Gamekeeper of the Month – March

Richard Bailey

Crag Estate Senior Beatkeeper

Richard is the senior beatkeeper at Crag Estate and coordinator of the Peak District Moorland Group. He has grown up in fieldsports and has a passion for the countryside.

Q: Tell us a bit about yourself and what got you into gamekeeping?

A: My family is involved with fieldsports so from an early age it was natural for my hobby to turn into my profession.

None of my family were gamekeepers but I’ve been lucky to have had practically-minded role models from the foxhunting and gamekeeping profession in my upbringing. These inspired me to persevere with my passion of working in wildlife management. 

I have also been very lucky to work on some famous estates with fantastic gamekeepers and deer stalkers.

Q: What is your most memorable moment as a gamekeeper?

A: There are so many! From the great people I have both worked with and met, to the amazing places I have worked and the incredible wildlife scenes I have observed first-hand. And not forgetting the dire weather conditions I have endured at times. To pick a single moment would be impossible!

I can think back to many memorable shoot days and sincere words of gratitude from some top sportsmen and women that make me proud. I still get a huge sense of achievement and pride in the knowledge of a job well done.

In connection with my role as coordinator of the Peak District Moorland Group, I have had numerous conversations with individuals explaining all of the conservation work that shooting estates carry out under the umbrella and funding that grouse shooting provides. It fills me with pride that they have gone away with a new understanding of the overwhelming benefits that positive moorland management plays in the areas we work.

Q:  What’s the best thing about being a gamekeeper?

A: Firstly, like many other land-based occupations, it cannot be seen as just a job. It is more a way of life.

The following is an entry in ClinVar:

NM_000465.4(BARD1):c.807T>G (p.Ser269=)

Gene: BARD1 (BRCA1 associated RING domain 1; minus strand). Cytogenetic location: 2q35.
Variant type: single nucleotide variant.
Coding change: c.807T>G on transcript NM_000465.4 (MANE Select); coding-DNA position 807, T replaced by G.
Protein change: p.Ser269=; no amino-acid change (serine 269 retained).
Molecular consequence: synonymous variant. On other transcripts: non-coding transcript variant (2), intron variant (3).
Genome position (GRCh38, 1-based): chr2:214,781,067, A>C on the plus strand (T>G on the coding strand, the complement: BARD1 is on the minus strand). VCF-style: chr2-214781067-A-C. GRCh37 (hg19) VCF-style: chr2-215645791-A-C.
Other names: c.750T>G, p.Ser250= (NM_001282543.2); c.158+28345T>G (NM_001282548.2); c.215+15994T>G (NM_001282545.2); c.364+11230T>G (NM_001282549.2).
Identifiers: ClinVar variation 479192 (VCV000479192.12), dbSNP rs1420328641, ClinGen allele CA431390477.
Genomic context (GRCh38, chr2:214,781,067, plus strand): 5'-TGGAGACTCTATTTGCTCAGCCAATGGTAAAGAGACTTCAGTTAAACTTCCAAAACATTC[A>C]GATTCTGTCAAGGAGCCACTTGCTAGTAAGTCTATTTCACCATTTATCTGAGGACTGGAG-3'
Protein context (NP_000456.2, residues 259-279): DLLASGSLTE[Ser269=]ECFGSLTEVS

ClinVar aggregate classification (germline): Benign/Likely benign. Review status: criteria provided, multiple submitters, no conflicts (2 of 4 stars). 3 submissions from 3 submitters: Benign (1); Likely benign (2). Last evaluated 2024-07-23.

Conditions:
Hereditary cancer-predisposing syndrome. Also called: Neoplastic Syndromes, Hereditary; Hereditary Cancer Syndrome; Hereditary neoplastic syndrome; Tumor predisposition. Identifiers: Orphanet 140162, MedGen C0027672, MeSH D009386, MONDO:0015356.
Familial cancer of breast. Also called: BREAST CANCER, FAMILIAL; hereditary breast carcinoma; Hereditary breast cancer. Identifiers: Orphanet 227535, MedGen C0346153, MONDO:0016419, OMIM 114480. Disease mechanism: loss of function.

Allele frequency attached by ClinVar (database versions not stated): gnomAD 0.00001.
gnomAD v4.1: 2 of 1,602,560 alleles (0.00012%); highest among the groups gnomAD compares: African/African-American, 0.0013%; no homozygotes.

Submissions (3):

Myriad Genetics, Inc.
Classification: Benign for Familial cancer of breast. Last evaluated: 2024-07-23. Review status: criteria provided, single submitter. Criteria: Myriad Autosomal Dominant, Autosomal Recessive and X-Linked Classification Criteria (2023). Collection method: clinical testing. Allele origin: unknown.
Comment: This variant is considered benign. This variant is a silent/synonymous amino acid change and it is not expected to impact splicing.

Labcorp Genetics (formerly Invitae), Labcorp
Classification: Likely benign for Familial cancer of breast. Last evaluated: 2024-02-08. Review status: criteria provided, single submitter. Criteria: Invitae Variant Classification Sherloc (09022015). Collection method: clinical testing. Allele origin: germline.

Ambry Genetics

There is a huge array of aspects to my job that I truly love. Seeing the benefits, the multitude of moorland species and having a positive interaction with the public when I am out on the moors is great. It is awe-inspiring to see the joy and camaraderie from an enjoyable shoot day (whatever the bag size) for everyone involved and being part of a rural community that has a desire to improve the enjoyment for all that visit, makes it so worthwhile.

We have many red-listed species in “my” office but I am particularly fanatical about waders, especially the curlew. They are such iconic springtime nesters on our moors and to know that this is through the predator control and hands-on habitat management by shooting estates is remarkable. They have turned around the fortunes of these birds, with the recent Peak District Breeding Bird Survey showing a 250 per cent increase in curlew since 1990.

Q: Do you think there is a future for gamekeepers and what advice would you give to someone thinking of a career?

A: I really do hope so, there are too many benefits not to be. We need to change the way gamekeeping is perceived and documented in our ever-evolving world. It really is up to everyone involved to speak up about all the huge benefits and not leave it to the organisations, groups and a few individuals to do the leg-work.

To someone considering a career in gamekeeping, I would say look at the wider picture of the benefits they can bring for the continuation of shooting and countryside management. I am in no doubt that changes will occur, as they have always done, and we all need to be on the front-foot for these changes and be prepared to adapt.

Q: Have you had any involvement in the Gamekeepers Welfare Trust (GWT)?

A: My wife ran the Great North Run, along with two others. They did it to raise money for the GWT after my daughter was given a trike to improve her core mobility when she was small.

She has now progressed to be a very competent horse rider and we are hugely grateful for all that the GWT did for her. My hope is that she goes onto greater success in the equine world.

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